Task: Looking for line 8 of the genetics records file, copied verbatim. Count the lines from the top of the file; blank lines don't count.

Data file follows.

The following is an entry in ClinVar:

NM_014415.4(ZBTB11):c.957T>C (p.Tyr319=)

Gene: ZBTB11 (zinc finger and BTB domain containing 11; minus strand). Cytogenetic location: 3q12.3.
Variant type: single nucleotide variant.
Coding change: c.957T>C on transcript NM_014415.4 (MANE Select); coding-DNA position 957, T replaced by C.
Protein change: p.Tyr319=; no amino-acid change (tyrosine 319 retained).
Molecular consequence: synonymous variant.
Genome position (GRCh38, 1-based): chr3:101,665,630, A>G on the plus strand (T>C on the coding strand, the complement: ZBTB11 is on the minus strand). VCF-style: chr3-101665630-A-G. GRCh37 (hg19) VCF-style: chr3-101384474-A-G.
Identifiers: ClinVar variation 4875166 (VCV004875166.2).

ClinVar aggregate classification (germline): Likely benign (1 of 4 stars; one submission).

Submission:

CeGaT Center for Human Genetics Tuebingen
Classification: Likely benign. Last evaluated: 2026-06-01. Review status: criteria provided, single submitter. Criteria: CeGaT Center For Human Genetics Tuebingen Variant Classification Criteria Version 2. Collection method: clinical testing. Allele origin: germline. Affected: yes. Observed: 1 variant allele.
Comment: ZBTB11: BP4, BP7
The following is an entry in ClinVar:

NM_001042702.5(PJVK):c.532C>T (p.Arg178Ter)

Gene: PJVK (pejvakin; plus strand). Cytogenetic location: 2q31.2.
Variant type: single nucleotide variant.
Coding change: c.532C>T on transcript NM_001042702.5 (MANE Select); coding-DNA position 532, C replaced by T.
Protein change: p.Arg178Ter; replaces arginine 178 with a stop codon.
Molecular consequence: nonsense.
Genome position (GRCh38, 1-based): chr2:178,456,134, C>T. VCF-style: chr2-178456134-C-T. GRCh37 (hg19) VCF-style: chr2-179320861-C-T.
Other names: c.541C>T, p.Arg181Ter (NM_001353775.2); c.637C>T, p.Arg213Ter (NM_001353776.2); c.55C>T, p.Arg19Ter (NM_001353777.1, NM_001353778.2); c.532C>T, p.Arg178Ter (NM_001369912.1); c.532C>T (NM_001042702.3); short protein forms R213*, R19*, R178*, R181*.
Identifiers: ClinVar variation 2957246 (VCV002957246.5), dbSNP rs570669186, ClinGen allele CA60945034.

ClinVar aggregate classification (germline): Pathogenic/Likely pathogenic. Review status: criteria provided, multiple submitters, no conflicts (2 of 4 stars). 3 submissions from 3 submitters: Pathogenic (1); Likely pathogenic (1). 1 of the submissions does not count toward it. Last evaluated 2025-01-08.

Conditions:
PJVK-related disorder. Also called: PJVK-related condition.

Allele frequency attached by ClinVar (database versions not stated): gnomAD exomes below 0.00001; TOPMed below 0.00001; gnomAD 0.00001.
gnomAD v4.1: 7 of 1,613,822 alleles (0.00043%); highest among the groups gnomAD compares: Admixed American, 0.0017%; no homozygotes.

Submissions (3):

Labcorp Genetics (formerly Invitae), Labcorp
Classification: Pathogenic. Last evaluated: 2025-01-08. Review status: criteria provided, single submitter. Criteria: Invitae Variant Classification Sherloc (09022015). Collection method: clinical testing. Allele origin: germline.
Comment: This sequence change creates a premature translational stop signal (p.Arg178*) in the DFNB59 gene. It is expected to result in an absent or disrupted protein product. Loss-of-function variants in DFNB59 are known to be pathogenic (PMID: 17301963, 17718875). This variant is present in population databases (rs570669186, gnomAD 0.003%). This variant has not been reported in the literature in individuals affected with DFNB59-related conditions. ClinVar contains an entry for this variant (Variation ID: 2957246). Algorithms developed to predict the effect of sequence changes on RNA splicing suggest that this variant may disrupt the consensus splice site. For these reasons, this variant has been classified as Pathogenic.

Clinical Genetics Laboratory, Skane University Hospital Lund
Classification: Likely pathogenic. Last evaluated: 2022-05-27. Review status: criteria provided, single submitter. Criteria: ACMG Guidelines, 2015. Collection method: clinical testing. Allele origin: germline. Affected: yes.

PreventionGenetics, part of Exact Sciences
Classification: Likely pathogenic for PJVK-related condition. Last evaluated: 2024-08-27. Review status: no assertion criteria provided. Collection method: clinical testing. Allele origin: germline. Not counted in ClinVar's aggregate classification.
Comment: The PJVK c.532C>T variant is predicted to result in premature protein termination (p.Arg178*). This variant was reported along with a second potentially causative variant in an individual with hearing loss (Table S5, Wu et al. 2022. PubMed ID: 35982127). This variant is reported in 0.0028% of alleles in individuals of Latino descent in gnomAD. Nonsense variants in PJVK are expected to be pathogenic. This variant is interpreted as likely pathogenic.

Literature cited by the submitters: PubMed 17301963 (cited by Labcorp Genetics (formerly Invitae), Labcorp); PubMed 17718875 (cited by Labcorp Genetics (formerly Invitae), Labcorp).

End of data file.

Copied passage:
Genome position (GRCh38, 1-based): chr3:101,665,630, A>G on the plus strand (T>C on the coding strand, the complement: ZBTB11 is on the minus strand). VCF-style: chr3-101665630-A-G. GRCh37 (hg19) VCF-style: chr3-101384474-A-G.